Rose Defiel, director of technology, Clasen Quality Coatings, reviews best practices for confectioners using peanut butter coatings.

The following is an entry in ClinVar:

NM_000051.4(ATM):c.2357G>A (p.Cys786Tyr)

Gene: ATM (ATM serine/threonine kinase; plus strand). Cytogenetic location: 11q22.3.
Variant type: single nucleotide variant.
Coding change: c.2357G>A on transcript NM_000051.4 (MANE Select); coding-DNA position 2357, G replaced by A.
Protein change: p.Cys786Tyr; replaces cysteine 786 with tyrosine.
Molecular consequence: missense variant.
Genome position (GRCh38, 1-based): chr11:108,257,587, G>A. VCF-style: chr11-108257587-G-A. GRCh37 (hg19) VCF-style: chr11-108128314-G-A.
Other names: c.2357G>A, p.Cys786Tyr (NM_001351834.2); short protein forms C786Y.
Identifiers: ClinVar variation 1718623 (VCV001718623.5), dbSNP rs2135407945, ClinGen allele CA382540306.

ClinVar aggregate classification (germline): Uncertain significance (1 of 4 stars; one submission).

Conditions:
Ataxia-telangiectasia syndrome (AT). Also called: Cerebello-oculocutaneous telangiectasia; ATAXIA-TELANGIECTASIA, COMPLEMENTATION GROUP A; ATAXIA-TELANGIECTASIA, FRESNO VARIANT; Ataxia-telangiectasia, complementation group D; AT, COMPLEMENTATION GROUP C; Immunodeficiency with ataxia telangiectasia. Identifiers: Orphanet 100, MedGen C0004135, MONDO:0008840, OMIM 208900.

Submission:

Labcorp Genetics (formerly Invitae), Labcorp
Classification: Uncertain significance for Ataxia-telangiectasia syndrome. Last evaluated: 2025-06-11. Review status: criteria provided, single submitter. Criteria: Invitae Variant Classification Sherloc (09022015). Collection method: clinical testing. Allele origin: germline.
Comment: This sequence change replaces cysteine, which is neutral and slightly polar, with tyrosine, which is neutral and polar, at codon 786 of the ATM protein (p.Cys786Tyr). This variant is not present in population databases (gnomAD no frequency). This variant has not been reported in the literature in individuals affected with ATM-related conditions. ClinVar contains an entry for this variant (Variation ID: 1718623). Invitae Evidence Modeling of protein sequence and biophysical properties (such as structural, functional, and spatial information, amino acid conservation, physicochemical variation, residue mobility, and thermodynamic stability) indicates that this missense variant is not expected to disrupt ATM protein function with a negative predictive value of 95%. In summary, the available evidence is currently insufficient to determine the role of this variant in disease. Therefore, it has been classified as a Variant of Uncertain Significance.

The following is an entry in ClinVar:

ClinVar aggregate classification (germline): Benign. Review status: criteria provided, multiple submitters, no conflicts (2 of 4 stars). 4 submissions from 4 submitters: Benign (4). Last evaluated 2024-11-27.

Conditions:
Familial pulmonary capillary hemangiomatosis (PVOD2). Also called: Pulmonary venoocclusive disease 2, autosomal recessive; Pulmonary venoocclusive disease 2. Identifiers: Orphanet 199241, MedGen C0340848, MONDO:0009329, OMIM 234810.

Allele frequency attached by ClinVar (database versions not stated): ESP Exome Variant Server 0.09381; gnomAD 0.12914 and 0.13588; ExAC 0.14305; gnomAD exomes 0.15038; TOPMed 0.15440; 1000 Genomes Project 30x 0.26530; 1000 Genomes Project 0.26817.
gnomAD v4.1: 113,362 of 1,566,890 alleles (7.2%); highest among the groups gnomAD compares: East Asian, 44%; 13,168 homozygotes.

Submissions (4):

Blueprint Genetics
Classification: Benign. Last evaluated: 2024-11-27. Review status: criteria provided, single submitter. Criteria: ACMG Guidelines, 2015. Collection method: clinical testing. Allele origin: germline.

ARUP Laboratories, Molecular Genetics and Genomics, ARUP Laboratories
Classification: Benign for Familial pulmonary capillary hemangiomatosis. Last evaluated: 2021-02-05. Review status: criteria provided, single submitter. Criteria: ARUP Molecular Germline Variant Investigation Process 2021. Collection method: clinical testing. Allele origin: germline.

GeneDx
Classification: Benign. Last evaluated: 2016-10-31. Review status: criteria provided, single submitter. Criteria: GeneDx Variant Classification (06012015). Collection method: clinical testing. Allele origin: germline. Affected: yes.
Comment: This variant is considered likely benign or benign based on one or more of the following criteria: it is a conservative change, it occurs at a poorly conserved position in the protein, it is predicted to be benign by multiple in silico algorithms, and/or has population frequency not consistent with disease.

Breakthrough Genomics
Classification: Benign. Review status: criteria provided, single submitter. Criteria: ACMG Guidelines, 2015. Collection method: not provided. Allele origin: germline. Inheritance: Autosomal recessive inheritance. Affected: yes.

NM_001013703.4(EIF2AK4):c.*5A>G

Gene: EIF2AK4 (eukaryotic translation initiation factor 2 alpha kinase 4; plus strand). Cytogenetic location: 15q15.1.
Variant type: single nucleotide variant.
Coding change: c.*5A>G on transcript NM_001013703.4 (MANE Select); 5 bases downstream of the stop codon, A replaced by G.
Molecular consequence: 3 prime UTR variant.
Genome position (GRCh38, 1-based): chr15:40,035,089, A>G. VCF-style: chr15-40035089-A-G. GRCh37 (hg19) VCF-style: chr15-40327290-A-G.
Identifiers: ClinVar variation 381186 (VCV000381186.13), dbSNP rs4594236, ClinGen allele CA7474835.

Peanuts, which have been used in foods since the early 1900’s, are not only popular in the United States, but all over the world. Most recently, peanuts have been marketed for their nutritional benefits. Raw peanuts contain monounsaturated fats, high levels of protein and several vitamins and minerals. Peanut butter coatings offer a creamy, tasty addition to many bars, snacks or treats. The key to formulating a good peanut butter coating is using the right ingredients. Peanut flour and/or peanut butter are used to provide the color, flavor and texture and are the main, critical ingredients when producing peanut butter coatings. There are four general cultivar groups of peanuts: Spanish, Runner, Virginia and Valencia. Different groups are preferred for particular uses because of differences in flavor, oil content, size and shape. Spanish peanuts are used mostly for peanut candy and salted nuts, while most Runners are favored for producing peanut flour and butter. Georgia, Alabama, Texas and Florida account for the majority of the peanut crop in the United States. Approximately two-thirds of all U.S. peanuts are used for food products, the largest percentage being used in peanut butter. Salted and shelled peanuts, candy and roasted-in-shell peanuts are the next most common uses for peanuts produced in the United States. Nevertheless, not all of the peanut-based ingredients are sourced domestically. Brazil and Argentina are also major producers of peanuts. Each confectionery company importing peanuts must have a good relationship with their supplier to ensure that the quality standards are the same level as expected from a domestic supplier. Peanuts can be manipulated during manufacturing to provide different flavor notes and intensities to the peanut butter or flour. Roasting of the peanut imparts the typical flavor associated with peanuts. Roasting also increases the antioxidant capacity by about 20%. A light roast peanut product tends to give a “creamy peanut butter” flavor while a darker roasted peanut product tends to give a richer peanut flavor. Peanut oils with different levels of roasted flavor can also be added to boost flavors. The peanuts used for making the butter and flour need to be properly handled to prevent aflatoxin molds from growing. Aflatoxins are potent, toxic, carcinogenic, mutagenic, immunosuppressive agents, produced as secondary metabolites by the fungus Aspergillus flavus. Clasen Quality Coatings (CQC) requires that documentation be provided to ensure that all peanut-containing ingredients have received acceptable results from approved testing for aflatoxin prior to receipt. All peanut flour and peanut butter contain some peanut oil. Besides being incompatible with the fat systems typically used in confectionery coatings, another challenge is that peanut oil is a liquid at ambient temperatures while common oil sources used in confectionery coatings have a melting point between 91°F and 102°F. The more peanut oil you add, the softer your product will become. Knowing the amount of oil that is coming from the peanut flour or peanut butter is important for proper formulation. The amount of peanut oil in a coating is also critical when considering end use application. Formulating a peanut butter coating designed for a candy center application takes advantage of fat incompatibility and the different melting points to deliver a softer product. However, it also poses oil migration challenges, which may result in bloomed product. These negative effects can be minimized by double coating the center. The first coating would be a thin layer of confectionery coating while the second layer could be chocolate. Because peanuts are one of the “Big 8” allergens, manufacturing or using coatings that contain peanut butter or peanut flour can be challenging. Understanding what constitutes a good allergen program, implementing and training on that program in the manufacturing facility and day-to-day execution of the programs is critical. CQC has two separate manufacturing facilities; one facility is peanut-free and the other is classified as a peanut allergen plant. Because CQC has employees who travel between plants, the company enforces a stringent allergen program, which includes the proper handling of equipment, utensils and uniforms. Additionally, there are color-coding requirements as well as a strict one-way policy. Once equipment enters the peanut portion of the facility, that piece of equipment must permanently stay in the designated peanut area. Even though CQC has chosen to dedicate a plant for all peanut products, peanut coatings can be manufactured and used in a facility that also produces non-allergen products. However, following proper Good Manufacturing Practices (GMPs) and sanitation procedures remains paramount in preventing carryover of the allergen. Equipment must be cleaned so that no visible residue is left behind when going from an allergen run to a non-allergen run. Proteins, which cause allergic reactions, are not visible to the naked eye so “visibly clean” could be misleading. Test kits can be purchased for verification that no protein residue is left behind after cleaning. Product contact surfaces as well as surrounding environmental areas should both be included in a testing protocol. Peanut butter coatings - like most other coatings - can be formulated for many different purposes. Experienced and knowledgeable suppliers, such as CQC, can skillfully blend different peanut flours, peanut butters and peanut oils to customize products that will enhance different desired flavor profiles for our customers. A typical peanut butter coating will contain (in descending order) the following: sugar, oil, peanut flour, milk powders, peanut butter, peanut oil, lecithin and salt. A peanut butter coating is less sweet than a white, milk or dark chocolate coating. The peanut flour, peanut butter and peanut oil generally replace sugar and some of the milk powders found in non-peanut butter coating. Salt is added to enhance the peanut flavor in the coating. For those confectioners concerned about trans fat labeling, CQC has developed peanut butter coatings with no trans fats. Fat systems can also be manipulated in peanut butter coatings to alter the melt points of the product. For instance, raising the melt point of a coating could help maintain the stability of the final product during shipping. CQC also produces “no sugar added” peanut butter coatings. And while polyols are commonly used as sugar replacers, coating can be formulated using different types of sugar replacers. Peanut butter coatings are a flavorful addition to many products. Finding a coating that delivers the desired attributes and flavor profile envisioned can be the key to developing a great product.